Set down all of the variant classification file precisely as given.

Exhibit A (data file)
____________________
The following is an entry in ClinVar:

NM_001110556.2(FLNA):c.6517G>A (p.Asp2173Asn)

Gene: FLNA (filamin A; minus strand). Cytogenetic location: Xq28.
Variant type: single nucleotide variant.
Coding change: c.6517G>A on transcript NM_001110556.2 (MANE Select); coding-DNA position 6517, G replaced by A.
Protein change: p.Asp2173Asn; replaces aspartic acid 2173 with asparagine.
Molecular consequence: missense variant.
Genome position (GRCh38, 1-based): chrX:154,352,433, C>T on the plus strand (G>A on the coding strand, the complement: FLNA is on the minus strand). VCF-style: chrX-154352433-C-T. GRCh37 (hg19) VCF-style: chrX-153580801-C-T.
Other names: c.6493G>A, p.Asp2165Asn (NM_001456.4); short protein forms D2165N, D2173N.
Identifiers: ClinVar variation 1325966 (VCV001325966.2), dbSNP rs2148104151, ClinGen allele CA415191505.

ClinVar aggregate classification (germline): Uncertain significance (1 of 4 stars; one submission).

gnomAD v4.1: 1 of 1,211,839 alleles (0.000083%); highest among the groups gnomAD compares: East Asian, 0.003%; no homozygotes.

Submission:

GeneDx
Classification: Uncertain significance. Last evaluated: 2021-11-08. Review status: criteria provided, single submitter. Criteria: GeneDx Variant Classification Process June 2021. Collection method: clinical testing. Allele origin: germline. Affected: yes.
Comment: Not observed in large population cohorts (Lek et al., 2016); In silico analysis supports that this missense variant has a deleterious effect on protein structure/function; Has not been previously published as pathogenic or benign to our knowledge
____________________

The following is an entry in ClinVar:

NM_001110556.2(FLNA):c.6517G>A (p.Asp2173Asn)

Gene: FLNA (filamin A; minus strand). Cytogenetic location: Xq28.
Variant type: single nucleotide variant.
Coding change: c.6517G>A on transcript NM_001110556.2 (MANE Select); coding-DNA position 6517, G replaced by A.
Protein change: p.Asp2173Asn; replaces aspartic acid 2173 with asparagine.
Molecular consequence: missense variant.
Genome position (GRCh38, 1-based): chrX:154,352,433, C>T on the plus strand (G>A on the coding strand, the complement: FLNA is on the minus strand). VCF-style: chrX-154352433-C-T. GRCh37 (hg19) VCF-style: chrX-153580801-C-T.
Other names: c.6493G>A, p.Asp2165Asn (NM_001456.4); short protein forms D2165N, D2173N.
Identifiers: ClinVar variation 1325966 (VCV001325966.2), dbSNP rs2148104151, ClinGen allele CA415191505.

ClinVar aggregate classification (germline): Uncertain significance (1 of 4 stars; one submission).

gnomAD v4.1: 1 of 1,211,839 alleles (0.000083%); highest among the groups gnomAD compares: East Asian, 0.003%; no homozygotes.

Submission:

GeneDx
Classification: Uncertain significance. Last evaluated: 2021-11-08. Review status: criteria provided, single submitter. Criteria: GeneDx Variant Classification Process June 2021. Collection method: clinical testing. Allele origin: germline. Affected: yes.
Comment: Not observed in large population cohorts (Lek et al., 2016); In silico analysis supports that this missense variant has a deleterious effect on protein structure/function; Has not been previously published as pathogenic or benign to our knowledge